The mysterious case of the week helps to solidfy the bonds between the team members as they fight to save one of their own. It was great that they tied the case back to The Avengers again by the virus coming from the Chitauri helmet. I loved the teaser scene of the Boy Scouts telling ghost stories around the campfire – until faced with one of their own! It dovetails nicely with the scene in which the “geeky” kids (Fitz, Simmons, Skye) make fun of the “jock” (Ward). Of course, the best part of that scene is when they circle back to it at the end of the episode and Ward (Brent Dalton) reveals that he knows Simmons played him to help Fitz and that they make fun of him and he’s totally ok with both. I loved the scene with Ward and Skye (Chloe Bennet) when they are both feeling helpless and Ward angsts that he hates that the threat is something he can’t see or even understand – it’s nothing he can protect them against. Skye asks what they should do and Ward answers “Wait.” Until they are called upon for something they can do. Ward doesn’t hesitate to jump out of the plane after Simmons. Ward has completely embraced his team.
Skye is slowly re-proving herself. She seems to have been accepted most quickly by Fitz and Simmons, and her attachment to them is demonstrated by her fierce hug of Simmons at the end. If the episode has a weak link, it’s all the expository speeches Skye has to tell us what she did and why she’s wearing the bracelet etc. We do learn that she hasn’t told the team the whole truth – she told them she lied to protect her ex-boyfriend, not that she’s trying to find out what happened to her parents. Of course, she may have withheld the whole truth at Coulson’s direction, in which case, he will no doubt take responsibility for the apparent lie. I hope that’s the case and that she doesn’t have to go through winning back the trust of the team again. Anybody else love Skye referencing The Big Lebowski and Ward and Coulson totally not getting it?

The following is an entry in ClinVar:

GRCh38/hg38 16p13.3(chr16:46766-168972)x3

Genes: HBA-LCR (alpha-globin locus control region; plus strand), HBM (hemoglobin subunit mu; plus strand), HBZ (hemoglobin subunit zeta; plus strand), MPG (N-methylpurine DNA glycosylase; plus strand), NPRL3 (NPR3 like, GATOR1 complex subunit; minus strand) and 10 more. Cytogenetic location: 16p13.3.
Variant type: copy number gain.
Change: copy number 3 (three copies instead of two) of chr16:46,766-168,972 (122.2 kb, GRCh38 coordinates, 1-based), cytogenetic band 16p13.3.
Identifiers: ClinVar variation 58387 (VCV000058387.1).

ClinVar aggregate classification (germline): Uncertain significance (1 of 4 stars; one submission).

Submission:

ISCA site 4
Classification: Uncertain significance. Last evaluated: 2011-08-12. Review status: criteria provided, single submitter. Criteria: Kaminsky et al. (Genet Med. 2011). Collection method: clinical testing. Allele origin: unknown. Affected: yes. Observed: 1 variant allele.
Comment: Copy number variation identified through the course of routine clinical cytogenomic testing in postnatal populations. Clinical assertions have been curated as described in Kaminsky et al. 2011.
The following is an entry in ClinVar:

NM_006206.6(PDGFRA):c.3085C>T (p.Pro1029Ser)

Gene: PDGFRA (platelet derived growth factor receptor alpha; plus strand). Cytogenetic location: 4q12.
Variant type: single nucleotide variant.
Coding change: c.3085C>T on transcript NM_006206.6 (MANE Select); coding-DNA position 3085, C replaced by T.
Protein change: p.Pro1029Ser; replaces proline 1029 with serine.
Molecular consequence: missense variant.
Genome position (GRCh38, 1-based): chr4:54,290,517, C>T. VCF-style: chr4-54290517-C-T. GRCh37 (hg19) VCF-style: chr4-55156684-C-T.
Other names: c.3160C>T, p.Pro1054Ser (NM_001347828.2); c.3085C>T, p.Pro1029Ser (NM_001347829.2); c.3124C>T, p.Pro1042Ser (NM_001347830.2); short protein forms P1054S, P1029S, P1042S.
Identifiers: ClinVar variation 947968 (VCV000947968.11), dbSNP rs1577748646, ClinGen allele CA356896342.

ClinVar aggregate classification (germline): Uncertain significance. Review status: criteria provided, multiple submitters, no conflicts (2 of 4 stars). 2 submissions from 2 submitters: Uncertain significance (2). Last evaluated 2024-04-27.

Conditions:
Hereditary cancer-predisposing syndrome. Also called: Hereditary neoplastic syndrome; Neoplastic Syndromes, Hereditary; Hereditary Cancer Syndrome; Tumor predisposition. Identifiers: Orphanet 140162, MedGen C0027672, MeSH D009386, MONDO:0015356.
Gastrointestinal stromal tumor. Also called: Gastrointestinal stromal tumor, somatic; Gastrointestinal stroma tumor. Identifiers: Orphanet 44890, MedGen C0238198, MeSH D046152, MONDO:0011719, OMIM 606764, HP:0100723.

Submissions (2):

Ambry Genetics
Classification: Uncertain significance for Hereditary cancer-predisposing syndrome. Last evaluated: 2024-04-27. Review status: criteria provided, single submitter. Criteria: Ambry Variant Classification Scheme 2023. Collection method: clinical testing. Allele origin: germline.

I loved the scene between Coulson and Simmons at the beginning when she’s giving him the physical, and tells him he’s fit as a fiddle, especially “for a man of his age.” Like all of us over 30 *cough*, he doesn’t want to hear that! The look on Simmons face is priceless as she realizes she’s put her foot in her mouth and inadvertently insulted her boss. It was a nice moment of characterization to demonstrate that being in the lab hasn’t exactly honed her social skills anymore that Fitz’s, and we see him trying to hit on Skye. I was initially surprised at how disappointed I was that this pretty much confirmed that Fitz and Simmons aren’t a couple. Their relationship is obviously a deep one, however, so I have to wonder if they were a couple at some point in the past or if they’ve been friends and colleagues for so long that they don’t really think of each other in that way.
This episode really let us see Fitz and Simmons at work which was great. The team allows the series to feel like a procedural show and an action show at the same time. Henstridge is outstanding in the episode as we see her excitement and passion over her work and the deep feelings she has for Fitz and her courage to jump to save the rest of the team. When Coulson says he’s willing to bet his life that Simmons will find a cure, he’s actually speaking literally because if she dies on the plane, the electromagnetic pulse will take down the plane.